Like the Kindles, the Kindle Fire is set to accept any update that Amazon sends out over the air. Amazon started pushing out the recently promised Kindle Fire update today, and it looks like there's a problem. This is update 6.2.1, and like the first Kindle Fire update this one undoes any root access that you may have on your hacked Kindle Fire, and it also goes one step further.
There are several reports over at XDA Forums that this update also breaks one of the rooting tools, SuperOneClick. Needless to say, that's not good. But it's also not a major concern because I expect this update to be hacked momentarily.
BTW, it's not all bad news. I'm also following a thread over at the discussion boards on Amazon. User reports are also coming in, and some are seeing improvements in performance as well as changes in how the KF functions. Books can now be removed from Carousel, the slide movement is now smoother, and there's a new "Restrictions" row added to settings.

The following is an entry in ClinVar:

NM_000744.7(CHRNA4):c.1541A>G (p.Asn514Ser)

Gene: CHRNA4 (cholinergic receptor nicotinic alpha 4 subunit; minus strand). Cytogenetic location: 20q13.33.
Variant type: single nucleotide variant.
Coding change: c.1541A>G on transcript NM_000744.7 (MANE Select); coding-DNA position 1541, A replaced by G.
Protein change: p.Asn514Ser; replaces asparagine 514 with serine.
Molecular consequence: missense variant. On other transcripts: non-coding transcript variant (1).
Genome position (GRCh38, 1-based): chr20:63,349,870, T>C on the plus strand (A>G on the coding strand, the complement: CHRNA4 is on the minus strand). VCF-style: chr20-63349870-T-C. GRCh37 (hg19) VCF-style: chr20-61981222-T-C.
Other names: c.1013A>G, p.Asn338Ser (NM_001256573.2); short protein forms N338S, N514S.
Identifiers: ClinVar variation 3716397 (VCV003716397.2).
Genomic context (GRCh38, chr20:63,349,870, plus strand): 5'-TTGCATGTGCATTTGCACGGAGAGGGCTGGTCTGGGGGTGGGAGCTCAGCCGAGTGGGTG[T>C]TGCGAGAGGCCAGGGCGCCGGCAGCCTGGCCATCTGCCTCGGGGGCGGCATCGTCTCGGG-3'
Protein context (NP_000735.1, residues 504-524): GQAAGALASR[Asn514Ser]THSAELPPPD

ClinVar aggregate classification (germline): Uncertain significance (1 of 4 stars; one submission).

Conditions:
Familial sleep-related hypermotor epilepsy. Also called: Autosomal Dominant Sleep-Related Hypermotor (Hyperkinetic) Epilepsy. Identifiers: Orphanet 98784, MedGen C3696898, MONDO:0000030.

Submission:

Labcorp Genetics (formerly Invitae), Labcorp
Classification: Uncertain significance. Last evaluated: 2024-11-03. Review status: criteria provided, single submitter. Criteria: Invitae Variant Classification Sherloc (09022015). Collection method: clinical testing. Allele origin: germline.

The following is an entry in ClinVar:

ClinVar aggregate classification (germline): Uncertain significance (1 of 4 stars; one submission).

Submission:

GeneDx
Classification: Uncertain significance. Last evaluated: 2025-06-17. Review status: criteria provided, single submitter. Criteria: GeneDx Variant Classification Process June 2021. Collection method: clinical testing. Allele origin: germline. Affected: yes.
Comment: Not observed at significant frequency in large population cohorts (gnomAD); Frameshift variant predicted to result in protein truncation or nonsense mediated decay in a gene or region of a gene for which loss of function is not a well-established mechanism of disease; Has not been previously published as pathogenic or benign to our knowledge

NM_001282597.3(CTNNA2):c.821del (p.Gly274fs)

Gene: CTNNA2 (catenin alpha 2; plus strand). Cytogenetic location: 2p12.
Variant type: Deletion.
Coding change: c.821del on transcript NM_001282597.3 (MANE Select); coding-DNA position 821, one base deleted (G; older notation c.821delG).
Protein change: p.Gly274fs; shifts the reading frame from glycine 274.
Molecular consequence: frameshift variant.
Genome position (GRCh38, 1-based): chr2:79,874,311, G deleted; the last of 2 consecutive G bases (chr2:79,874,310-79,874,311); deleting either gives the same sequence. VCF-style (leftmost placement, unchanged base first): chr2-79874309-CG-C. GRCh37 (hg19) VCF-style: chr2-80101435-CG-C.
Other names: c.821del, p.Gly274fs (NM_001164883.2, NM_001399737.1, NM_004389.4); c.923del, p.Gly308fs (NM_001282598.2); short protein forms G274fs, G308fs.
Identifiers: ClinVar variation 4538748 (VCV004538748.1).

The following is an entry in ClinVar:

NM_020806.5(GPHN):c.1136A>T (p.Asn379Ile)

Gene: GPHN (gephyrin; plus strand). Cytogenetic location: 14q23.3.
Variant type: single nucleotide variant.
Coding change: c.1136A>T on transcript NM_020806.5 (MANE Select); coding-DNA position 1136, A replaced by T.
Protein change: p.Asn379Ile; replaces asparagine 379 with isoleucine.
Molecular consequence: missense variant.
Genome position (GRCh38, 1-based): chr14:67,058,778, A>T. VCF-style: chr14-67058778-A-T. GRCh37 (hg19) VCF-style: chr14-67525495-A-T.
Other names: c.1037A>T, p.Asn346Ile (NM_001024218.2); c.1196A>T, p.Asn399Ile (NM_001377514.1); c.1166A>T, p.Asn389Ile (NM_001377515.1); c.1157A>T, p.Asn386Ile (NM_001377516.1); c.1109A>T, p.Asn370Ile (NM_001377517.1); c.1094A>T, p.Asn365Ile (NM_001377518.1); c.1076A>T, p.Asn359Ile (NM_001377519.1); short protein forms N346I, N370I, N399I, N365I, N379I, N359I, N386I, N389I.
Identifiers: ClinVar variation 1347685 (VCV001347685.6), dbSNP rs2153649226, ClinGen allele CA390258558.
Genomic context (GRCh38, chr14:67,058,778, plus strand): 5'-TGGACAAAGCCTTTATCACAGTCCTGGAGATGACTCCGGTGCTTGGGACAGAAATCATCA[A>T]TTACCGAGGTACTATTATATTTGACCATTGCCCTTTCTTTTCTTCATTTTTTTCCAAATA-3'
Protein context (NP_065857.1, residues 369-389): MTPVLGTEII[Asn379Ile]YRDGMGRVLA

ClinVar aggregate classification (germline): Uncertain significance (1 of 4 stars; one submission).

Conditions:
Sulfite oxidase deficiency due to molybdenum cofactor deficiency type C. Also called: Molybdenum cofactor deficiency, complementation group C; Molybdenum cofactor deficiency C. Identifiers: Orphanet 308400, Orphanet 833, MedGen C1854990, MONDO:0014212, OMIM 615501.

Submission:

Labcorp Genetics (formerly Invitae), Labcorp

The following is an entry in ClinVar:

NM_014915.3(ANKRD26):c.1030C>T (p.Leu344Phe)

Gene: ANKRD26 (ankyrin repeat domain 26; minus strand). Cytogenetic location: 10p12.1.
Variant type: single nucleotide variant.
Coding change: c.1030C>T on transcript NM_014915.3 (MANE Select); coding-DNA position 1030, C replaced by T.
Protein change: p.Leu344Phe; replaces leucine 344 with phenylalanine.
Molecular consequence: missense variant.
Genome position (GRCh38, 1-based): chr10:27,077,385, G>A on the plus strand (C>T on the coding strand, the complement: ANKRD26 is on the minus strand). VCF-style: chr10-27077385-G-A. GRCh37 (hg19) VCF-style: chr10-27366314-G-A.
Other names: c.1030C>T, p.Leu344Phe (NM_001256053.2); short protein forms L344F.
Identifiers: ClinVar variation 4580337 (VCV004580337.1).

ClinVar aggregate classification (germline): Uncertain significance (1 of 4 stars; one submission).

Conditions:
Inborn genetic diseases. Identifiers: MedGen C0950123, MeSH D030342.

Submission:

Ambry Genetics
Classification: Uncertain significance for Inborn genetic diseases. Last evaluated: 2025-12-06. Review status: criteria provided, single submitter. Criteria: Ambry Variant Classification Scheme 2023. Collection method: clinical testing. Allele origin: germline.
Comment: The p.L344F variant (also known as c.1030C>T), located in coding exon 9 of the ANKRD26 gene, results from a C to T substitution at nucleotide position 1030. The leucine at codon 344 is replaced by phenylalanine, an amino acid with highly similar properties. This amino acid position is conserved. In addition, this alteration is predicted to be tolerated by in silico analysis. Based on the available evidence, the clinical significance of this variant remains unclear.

If you haven't already rooted your KF, now might be a good time to turn off the Wifi and go run the Kindle Fire Utility I posted about this morning. Root your tablet with zergrush, and then install TWRP. That's a recovery and updater app that resides on your KF and makes it easy to install and manage updates.
Once you have TWRP installed, you can use it to install Cyanogen Mod, which you can find over at XDA Forums. And once you have CM running, you're safe from Amazon borking with your tablet.
But do you know what? If you haven't hacked your KF, just let the update happen. It sounds like it adds a number of useful features. Also, it's going to get hacked fairly quickly so this really isn't a major problem.
The update is being pushed out over the air, but manual install is out because it's not yet listed on the support page. But of you wait a few days, I'm sure it will be.